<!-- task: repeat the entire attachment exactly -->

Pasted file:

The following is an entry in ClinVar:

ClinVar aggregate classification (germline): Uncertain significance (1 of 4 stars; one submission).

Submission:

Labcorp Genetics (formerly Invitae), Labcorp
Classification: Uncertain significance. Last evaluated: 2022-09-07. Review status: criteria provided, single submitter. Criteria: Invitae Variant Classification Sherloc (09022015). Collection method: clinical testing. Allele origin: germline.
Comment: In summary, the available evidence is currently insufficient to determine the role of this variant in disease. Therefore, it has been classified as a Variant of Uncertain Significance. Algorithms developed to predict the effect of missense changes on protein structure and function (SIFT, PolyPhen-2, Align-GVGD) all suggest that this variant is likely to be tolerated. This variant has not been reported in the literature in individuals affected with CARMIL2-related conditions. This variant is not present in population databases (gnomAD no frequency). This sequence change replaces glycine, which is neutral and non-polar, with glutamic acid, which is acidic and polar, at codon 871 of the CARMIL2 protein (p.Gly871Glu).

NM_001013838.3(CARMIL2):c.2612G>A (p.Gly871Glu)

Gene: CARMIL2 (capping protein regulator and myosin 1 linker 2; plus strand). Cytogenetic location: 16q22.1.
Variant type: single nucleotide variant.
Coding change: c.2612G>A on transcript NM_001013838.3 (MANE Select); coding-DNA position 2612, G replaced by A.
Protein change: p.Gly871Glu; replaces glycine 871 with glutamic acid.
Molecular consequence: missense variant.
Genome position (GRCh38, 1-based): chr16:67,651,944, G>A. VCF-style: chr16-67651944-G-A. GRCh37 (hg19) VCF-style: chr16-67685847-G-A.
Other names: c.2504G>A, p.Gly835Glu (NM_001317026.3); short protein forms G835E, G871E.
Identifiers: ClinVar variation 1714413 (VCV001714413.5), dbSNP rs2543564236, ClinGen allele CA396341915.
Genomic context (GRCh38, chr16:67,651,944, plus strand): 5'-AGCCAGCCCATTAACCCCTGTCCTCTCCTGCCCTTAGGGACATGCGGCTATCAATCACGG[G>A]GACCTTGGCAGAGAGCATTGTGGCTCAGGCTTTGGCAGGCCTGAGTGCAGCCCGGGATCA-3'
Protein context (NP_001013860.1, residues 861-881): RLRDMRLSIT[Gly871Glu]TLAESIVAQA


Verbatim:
The following is an entry in ClinVar:

ClinVar aggregate classification (germline): Uncertain significance (1 of 4 stars; one submission).

Submission:

Labcorp Genetics (formerly Invitae), Labcorp
Classification: Uncertain significance. Last evaluated: 2022-09-07. Review status: criteria provided, single submitter. Criteria: Invitae Variant Classification Sherloc (09022015). Collection method: clinical testing. Allele origin: germline.
Comment: In summary, the available evidence is currently insufficient to determine the role of this variant in disease. Therefore, it has been classified as a Variant of Uncertain Significance. Algorithms developed to predict the effect of missense changes on protein structure and function (SIFT, PolyPhen-2, Align-GVGD) all suggest that this variant is likely to be tolerated. This variant has not been reported in the literature in individuals affected with CARMIL2-related conditions. This variant is not present in population databases (gnomAD no frequency). This sequence change replaces glycine, which is neutral and non-polar, with glutamic acid, which is acidic and polar, at codon 871 of the CARMIL2 protein (p.Gly871Glu).

NM_001013838.3(CARMIL2):c.2612G>A (p.Gly871Glu)

Gene: CARMIL2 (capping protein regulator and myosin 1 linker 2; plus strand). Cytogenetic location: 16q22.1.
Variant type: single nucleotide variant.
Coding change: c.2612G>A on transcript NM_001013838.3 (MANE Select); coding-DNA position 2612, G replaced by A.
Protein change: p.Gly871Glu; replaces glycine 871 with glutamic acid.
Molecular consequence: missense variant.
Genome position (GRCh38, 1-based): chr16:67,651,944, G>A. VCF-style: chr16-67651944-G-A. GRCh37 (hg19) VCF-style: chr16-67685847-G-A.
Other names: c.2504G>A, p.Gly835Glu (NM_001317026.3); short protein forms G835E, G871E.
Identifiers: ClinVar variation 1714413 (VCV001714413.5), dbSNP rs2543564236, ClinGen allele CA396341915.
Genomic context (GRCh38, chr16:67,651,944, plus strand): 5'-AGCCAGCCCATTAACCCCTGTCCTCTCCTGCCCTTAGGGACATGCGGCTATCAATCACGG[G>A]GACCTTGGCAGAGAGCATTGTGGCTCAGGCTTTGGCAGGCCTGAGTGCAGCCCGGGATCA-3'
Protein context (NP_001013860.1, residues 861-881): RLRDMRLSIT[Gly871Glu]TLAESIVAQA